It’s also not to late to plant tomato and pepper seed, so be in if you haven’t already done so. I’ve planted two cultivars that can be saved for seed for the Institute, that I also love to eat and ferment to make our tomato preserves. Island Bay and Riverside Market. I can only grow 1 pepper at home because I also save them for seed and my choice is Yugoslav paprika which I use for everything including fermented pepper sauce.
We grow hot peppers in one of the Institute isolation gardens, to prevent crossing and we’ll all use the peppers left after saving seed to make our hot sauce, once again fermented.

Forest Garden

It’s 18 months since most of our home fruit trees went in, and 12 months since we began planting the 7 layers of support trees, bushes etc to go with the fruit trees. We have a long way to go but it’s beginning to look and feel very exciting.  The Siberian Pea trees ( legumes that enjoy wet spots and are great chicken forage trees) are shooting again after the winter with their delicate foliage, the Maakia amurensis (legumes that enjoy very wet places)) are shooting up too, the Acacia retinoides are flowering as are the tagasate, which we have been chopping and dropping already several time in the first year. The cardoons, mineral accumulators are coming back after the winter, the goumi ( Eleaganus multiflora), also legumes, are flowering strongly, and the muscovies are keeping the grass down while it all gets going. I’ll be adding many more species next autumn winter. My Design Your Own Forest Garden Booklet will be available before Xmas this year. It’s next on the list after the Urban Garden Design Booklet which is about to be printed.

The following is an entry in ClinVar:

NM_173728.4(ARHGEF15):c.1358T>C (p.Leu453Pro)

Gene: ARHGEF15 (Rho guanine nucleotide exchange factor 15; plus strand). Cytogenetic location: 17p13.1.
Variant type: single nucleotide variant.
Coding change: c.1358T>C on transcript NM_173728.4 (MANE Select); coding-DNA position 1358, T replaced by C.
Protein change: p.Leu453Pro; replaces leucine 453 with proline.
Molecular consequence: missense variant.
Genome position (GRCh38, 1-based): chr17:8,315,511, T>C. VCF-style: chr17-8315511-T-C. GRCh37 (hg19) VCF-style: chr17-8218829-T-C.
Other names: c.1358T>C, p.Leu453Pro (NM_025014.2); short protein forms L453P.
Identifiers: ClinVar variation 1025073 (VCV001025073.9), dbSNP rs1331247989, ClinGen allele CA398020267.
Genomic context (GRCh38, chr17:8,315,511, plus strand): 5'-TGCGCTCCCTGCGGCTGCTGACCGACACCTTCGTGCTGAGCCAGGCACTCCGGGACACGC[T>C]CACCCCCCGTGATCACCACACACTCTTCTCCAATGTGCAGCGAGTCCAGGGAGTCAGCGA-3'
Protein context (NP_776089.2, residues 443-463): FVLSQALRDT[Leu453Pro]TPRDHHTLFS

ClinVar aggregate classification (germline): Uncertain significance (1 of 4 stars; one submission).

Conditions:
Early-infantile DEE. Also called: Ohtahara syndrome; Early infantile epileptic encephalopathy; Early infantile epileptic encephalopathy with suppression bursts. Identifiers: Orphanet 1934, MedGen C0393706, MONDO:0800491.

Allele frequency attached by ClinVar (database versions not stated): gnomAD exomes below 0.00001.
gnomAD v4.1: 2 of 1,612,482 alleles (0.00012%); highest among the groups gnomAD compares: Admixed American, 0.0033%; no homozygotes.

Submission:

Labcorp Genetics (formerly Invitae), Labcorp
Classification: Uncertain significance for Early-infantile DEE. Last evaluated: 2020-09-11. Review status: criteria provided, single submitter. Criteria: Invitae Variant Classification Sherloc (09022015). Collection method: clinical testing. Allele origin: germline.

Berries
My first ever serious berry patch is beginning to look as though we’ll get serious production out of it. This year the raspberries will be a wall of fruit ( 8m long), and all of the gooseberries, and currants have their first fruit on them, as well as my Worcester berry. Our Pouto Blackberries will be ready for Xmas Day blackberry pie so we’ll be thinking of Logan Forest on that day. The fence between my vege garden and the forest garden has argutas being trained along it and this year they will grow to make a rail all along the top of that fence, so my new garden is beginning to take shape. The blueberry patch Bob and I Planted last winter is now just beginning to show new growth. This is the NZ heritage blueberry collection, donated to our collection by Cristina and Christopher Frey of Taranaki, so many exciting things to grow and try.

This the egg season and the milk season! We have loads of both.  As we turn to warmer weather salads are welcome and this egg salad is loved by all.

Kay’s Egg Salad
Hard boil 8 eggs, cool and shell. Mash the eggs and add 1 large Tbspn of butter, 1 desertspoon of mustard ( whatever your favourite is see Change of Heart for a fermented version) , add salt to taste and cracked pepper plus as many finely chopped spring herbs as you will enjoy in the egg. I always use Multiplying Spring onions or Welsh Bunching onions finely chopped plus whatever else there, often sorrel, parsley, coriander etc etc. Mix well.

Shaked’s Israeli version of a cheese salad has been loved by all here too. We make kefir cheese but it can be yoghurt cheese as well. Take 1 cup of cheese, Add 1 Tbspn good quality olive oil, NZ cold pressed is in the supermarkets now for a good price, add salt to taste and finely chopped herbs, paprika and maybe a little fermented hot chilli sauce mix well and serve on sourdough bread etc etc.